Life's Little Mysteries

Does gum really take 7 years to digest?

A young boy blows a bubble of gum that covers his face
Our bodies can't digest the majority of chewing gum's ingredients. (Image credit: Liliya Krueger via Getty Images)

As kids, we were warned not to swallow chewing gum, because it supposedly takes seven years to digest. But is there any truth to this old wives' tale, or is it simply a myth?

Luckily for those who have accidentally downed a stick or two, it doesn't take anywhere close to seven years for swallowed gum to exit our bodies, according to Julia Zumpano, a registered dietician at the Cleveland Clinic's Center for Human Nutrition in Ohio. "It takes 40 hours, just as food does, to make its way through your digestive system and out through stool," she told Live Science.

That said, we don't actually digest chewing gum. "Our bodies don't have enzymes to digest some of the products in gum," said Dr. Nancy McGreal, a gastroenterologist at Duke University Medical Center. "So, if you swallow it, it does travel through your intestinal tract whole." 

This means that if you swallow gum, you poop it out whole, just like you would pieces of undigested corn (which may not be digested because they're high in fiber and have a cellulose coating, which we also lack enzymes to break down).

"I've had a few instances where I'm doing a procedure like a colonoscopy, and I've found a little bit of gum that a patient had swallowed. But again, that was probably something they swallowed within the last 24 hours and not something from seven years ago," McGreal said.

Related: Why do our stomachs growl?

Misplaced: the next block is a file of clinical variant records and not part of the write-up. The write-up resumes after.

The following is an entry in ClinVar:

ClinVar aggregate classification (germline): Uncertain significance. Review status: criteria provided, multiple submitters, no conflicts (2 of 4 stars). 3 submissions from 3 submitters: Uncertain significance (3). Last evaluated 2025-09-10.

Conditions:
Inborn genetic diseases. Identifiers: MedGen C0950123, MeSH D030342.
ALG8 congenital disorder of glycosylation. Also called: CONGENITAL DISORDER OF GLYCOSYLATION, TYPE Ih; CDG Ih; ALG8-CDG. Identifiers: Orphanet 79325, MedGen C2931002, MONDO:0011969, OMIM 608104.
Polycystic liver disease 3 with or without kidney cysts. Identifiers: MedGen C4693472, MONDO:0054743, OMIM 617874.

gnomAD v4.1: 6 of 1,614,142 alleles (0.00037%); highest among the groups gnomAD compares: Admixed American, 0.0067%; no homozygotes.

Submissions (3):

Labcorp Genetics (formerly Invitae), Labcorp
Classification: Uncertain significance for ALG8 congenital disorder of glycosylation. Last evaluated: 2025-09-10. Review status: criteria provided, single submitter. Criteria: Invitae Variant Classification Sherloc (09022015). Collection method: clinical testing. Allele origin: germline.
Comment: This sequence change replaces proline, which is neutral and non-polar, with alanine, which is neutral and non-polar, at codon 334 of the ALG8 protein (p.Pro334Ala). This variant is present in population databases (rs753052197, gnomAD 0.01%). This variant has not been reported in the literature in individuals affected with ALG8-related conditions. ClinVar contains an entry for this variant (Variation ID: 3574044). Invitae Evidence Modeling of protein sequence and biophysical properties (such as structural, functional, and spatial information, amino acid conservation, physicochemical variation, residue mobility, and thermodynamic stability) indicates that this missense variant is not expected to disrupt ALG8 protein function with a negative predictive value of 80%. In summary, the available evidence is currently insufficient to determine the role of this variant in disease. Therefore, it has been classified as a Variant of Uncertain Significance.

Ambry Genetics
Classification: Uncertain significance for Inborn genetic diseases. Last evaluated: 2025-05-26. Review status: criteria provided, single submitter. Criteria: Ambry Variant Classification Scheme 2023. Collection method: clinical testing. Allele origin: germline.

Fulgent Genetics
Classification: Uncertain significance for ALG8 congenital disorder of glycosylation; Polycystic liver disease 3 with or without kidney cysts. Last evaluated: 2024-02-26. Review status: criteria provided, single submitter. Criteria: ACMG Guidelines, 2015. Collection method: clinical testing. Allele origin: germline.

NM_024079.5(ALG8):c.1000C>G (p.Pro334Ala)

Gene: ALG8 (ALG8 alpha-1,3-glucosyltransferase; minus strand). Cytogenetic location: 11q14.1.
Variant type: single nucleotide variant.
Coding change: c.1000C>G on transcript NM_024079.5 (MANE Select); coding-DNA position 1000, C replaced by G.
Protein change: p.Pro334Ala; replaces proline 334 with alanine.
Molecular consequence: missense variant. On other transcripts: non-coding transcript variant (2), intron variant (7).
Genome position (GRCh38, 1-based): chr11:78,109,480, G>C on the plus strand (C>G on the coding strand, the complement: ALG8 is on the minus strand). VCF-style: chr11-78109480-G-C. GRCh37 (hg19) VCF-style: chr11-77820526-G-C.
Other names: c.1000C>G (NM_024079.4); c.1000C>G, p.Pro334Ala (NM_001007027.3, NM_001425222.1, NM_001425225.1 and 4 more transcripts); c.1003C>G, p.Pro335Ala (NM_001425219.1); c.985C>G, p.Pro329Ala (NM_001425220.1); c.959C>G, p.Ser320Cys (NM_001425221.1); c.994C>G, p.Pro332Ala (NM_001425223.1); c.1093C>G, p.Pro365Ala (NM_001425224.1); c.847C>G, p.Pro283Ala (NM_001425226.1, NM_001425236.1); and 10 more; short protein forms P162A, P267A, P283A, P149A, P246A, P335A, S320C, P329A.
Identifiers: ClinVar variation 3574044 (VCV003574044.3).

Gum is made out of an artificial product called gum base — which contains non-food ingredients such as resins, emulsifiers and softeners — that can't be digested, according to the Cleveland Clinic. However, our bodies are able to digest some of the other ingredients added to gum, such as sweeteners.

So, if we're able to pass undigested gum through our digestive systems, is there any risk to swallowing it?

"If it's one or two pieces of gum, probably nothing untoward or adverse is going to happen to someone," McGreal said. According to the Illinois Poison Control, swallowing small amounts of gum shouldn't cause an issue, but large amounts could lead to "vomiting, constipation, abdominal bloating and pain or changes in bowel habits."

However, swallowing gum can in rare cases cause obstruction in the intestines if someone eats a lot of it at once, Zumpano said. A 1998 paper in the journal Pediatrics, for example, reported three cases of children developing esophageal or intestinal tract obstruction after swallowing gum. There's even been a case of a teenager having obstruction of the upper airway for days after swallowing gum, according to a 2020 case report in the journal Respiratory Medicine Case Reports.

But these obstructions don't just occur in kids. A 2020 case report in the ACG Case Reports Journal detailed a 53-year-old woman who admitted to swallowing 25 pieces of nicotine gum per day for the past three years before a colonoscopy revealed 30 pieces of gum stuck in her cecum, a pouch at the entrance to the large intestine. The authors wrote: "We believe encouraging patients to discard chewing gum rather than ingesting is necessary for patients using large amounts of chewing gum daily, although it is obvious."

Additionally, swallowing too much sorbitol — a sugar alcohol often present in sugar-free gum — can cause digestive issues, mainly diarrhea, because it draws water into the intestines, McGreal said. When she was a medical student, for instance, she saw a patient with unexplained diarrhea. Doctors ran a slew of tests on him to try and figure out the case, but made no headway until one physician noticed the trash can filled with sugar-free gum wrappers by his bedside. The patient then recounted how he had chewed and swallowed many pieces of gum.

Tyler Santora
Live Science Contributor

Tyler Santora is a freelance science and health journalist based out of Colorado. They write for publications such as Scientific American, Nature Medicine, Medscape, Undark, Popular Science, Audubon magazine, and many more. Previously, Tyler was the health and science Editor for Fatherly. They graduated from Oberlin College with a bachelor's degree in biology and New York University with a master's in science journalism.